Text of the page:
Whilst installing ‘The Sisters’ in Ellesmere last June, Nick had this idea for a memorial to mark the impact of the Covid 19 pandemic. This is the mockup that we produced of his initial idea, ‘The Oracle,’ set against the beautiful backdrop of Ellesmere. He is now looking for a suitable site for this powerful piece.
At the time, Nick made this statement: “In the six years of the Second World War, the UK lost some 60,000 civilians to the conflict. We have lost the same number in 3 months, to this devastating virus.” Today, one year on, the total deaths in the UK have surpassed 152,000.
“After both world wars there was a need for memorials in almost every town and village, and I feel there’s a need for a place of focus and contemplation: As a response to the premature and unexpected loss of so many lives.”
An original piece of mine is being considered for the Ellesmere Sculpture Trail, to commemorate the centenary of the ‘Save the Children’ charity – founded in 1919 by Eglantyne Jebb (an Ellesmere resident), with the support of sister Dorothy Buxton.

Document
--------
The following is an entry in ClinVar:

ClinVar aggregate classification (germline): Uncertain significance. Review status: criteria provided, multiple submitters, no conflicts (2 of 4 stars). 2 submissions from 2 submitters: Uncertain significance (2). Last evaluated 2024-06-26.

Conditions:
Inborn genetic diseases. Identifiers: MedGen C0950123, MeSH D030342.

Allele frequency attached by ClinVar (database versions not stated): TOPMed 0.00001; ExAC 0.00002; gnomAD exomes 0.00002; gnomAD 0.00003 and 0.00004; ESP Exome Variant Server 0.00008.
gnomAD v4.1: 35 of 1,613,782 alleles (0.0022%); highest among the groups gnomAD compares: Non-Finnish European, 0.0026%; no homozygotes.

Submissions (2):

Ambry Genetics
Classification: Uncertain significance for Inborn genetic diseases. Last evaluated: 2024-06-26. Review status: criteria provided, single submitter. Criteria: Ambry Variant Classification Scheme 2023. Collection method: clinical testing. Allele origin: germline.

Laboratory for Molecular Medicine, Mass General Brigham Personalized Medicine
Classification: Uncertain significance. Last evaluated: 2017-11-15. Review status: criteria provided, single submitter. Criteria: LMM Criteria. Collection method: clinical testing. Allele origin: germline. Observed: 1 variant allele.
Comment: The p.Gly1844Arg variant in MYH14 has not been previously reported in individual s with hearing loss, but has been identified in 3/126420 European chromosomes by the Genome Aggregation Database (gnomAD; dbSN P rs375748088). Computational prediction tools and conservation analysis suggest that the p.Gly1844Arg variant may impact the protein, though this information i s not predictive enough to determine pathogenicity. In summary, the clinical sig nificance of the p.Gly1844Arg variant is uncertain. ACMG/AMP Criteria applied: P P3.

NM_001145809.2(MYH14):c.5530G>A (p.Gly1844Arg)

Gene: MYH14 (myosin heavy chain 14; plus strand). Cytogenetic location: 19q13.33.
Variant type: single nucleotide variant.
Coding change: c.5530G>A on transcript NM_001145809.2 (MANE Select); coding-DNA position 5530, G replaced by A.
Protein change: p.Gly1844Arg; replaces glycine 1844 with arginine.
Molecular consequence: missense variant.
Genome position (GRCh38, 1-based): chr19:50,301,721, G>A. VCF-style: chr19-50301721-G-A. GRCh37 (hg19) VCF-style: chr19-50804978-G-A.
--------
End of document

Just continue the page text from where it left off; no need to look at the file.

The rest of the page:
As Clare Mulley describes in her biography of Eglantyne Jebb, in April 1919, 2 women stood in Trafalgar Square: Eglantyne Jebb, and Barbara Ayrton Gould (young secretary of the Women’s League and a seasoned Suffragette).
They were distributing leaflets showing the ravages of famine on small children, the victims of war. Standing alone, these women attempted to appeal to the war weary, indifferent, and often hostile public, showing compassion for the displaced and starving children of Europe. Arrested later that day, Eglantyne would have depended on the support of her comrade.
The same bond existed with her remarkable sister Dorothy Buxton, as they spread their message through speaking tours of the influential drawing rooms of London. These women were able to achieve astonishing things because they stood shoulder to shoulder as sisters; and this is what I wish to acknowledge in my sculpture – to convey not how they would have looked, but how they felt.
As I began to research these remarkable women, I immediately knew the sculpture I wished to build. My sculptures are inspired by found natural forms that initially attract my attention: I have produced a series of initial studies, from forms found in the split kindling used for fire lighting. One of these (originally entitled ‘Twins’) is the basis for my proposed sculpture, ‘The Sisters.’
If commissioned, this sculpture will be built at approximately 2.3 metres in height, moulded and then cast in High Alumina Cement, in situ, by April 2020. This is the same process used to create my original work ‘Trilogy,’ as can be seen in my recent/ongoing posts and updates.